11.00am – 4.00pm Saturday 18 September 2021

Futuring Craft addresses matters that traverse craft from design, environment, economies and fundamental human rights.

Bringing together academics, makers and the craft sector from Australia and countries of the Indian Ocean and beyond, the IOTA21 conference supports the themes inherent in the IOTA21 international exhibition ‘Curiosity and Rituals of the Everyday’.

The mix of keynote lectures, practice-led presentations, workshops, talks and panel discussions – presented by a diverse selection of presenters, artists and guests – will discuss ideas, perspectives and provocations pertinent to contemporary craft in all its manifestations.

Speakers include human rights activists, visual artists, academics, architects, and designers working across diverse independent practice, universities, galleries and workshops.

To register to attend, visit the IOTA21 website.

Full registrations include all events, e.g. two-day conference and fashion event. Single day tickets are not changeable, please select your preferred day only.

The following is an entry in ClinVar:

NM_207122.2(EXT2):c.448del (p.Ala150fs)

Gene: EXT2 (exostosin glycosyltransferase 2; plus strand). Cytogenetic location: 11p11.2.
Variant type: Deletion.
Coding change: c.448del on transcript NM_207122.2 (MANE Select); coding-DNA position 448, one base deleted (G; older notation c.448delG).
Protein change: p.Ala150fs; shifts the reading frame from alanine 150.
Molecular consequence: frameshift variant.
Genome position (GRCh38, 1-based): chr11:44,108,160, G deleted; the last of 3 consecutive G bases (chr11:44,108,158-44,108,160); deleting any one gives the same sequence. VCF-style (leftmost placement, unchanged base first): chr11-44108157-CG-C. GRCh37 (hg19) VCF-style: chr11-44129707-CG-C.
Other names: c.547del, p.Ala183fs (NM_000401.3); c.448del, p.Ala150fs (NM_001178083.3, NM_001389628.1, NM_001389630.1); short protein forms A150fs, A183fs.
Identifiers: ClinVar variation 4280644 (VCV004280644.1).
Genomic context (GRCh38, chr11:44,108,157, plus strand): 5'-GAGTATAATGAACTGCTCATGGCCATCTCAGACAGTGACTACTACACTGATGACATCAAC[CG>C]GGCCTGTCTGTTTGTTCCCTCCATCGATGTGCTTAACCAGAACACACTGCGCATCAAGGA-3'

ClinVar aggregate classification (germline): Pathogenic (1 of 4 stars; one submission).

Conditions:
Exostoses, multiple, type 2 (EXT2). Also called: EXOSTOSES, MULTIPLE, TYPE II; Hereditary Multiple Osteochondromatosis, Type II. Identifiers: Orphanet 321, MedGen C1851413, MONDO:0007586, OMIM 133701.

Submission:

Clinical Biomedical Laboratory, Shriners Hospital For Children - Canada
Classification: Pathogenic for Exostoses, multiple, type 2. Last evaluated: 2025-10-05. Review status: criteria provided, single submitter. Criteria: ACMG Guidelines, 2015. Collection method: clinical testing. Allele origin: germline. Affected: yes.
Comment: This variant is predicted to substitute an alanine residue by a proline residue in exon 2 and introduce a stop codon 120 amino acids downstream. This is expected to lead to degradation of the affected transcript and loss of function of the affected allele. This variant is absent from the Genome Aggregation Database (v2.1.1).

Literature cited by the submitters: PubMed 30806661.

Please note: All tickets allow for online attendance, as part of contingency planning. Livestream tickets are not sold separately.


11.00am – 11.55am Artists’ Floor Talk with Melissa Cameron, Jan Griffiths, Garry Sibosado and Monique Tippett

12.00pm – 1.00pm Curator’s Tour with Jude van der Merwe


John Curtin Gallery, Curtin University, Building 200A, Bentley Campus, Kent Street, Bentley WA 6102
For further information, visit jcg.curtin.edu.au or call (08) 9266 4155. If you have special requirements to enable you to participate in this event, please contact JCG. For more information about AccessAbility services at Curtin University please visit curtin.edu.au

The John Curtin Gallery co-presents the central international exhibition with Fremantle Arts Centre for this new festival of contemporary craft IOTA21: Indian Ocean Craft Triennial. 

The artists in the inaugural Indian Ocean Craft Triennial: Curiosity and Rituals of the Everyday are guided by principles of craft as a social practice capable of enhancing community innovation, collaboration and economic improvement. 

Blending traditional practice with contemporary materials and expressions they explore themes such as ceremony, colonisation, gender politics, ritual, and culture. Works include ceramics, fibre and textiles, weaving and painting.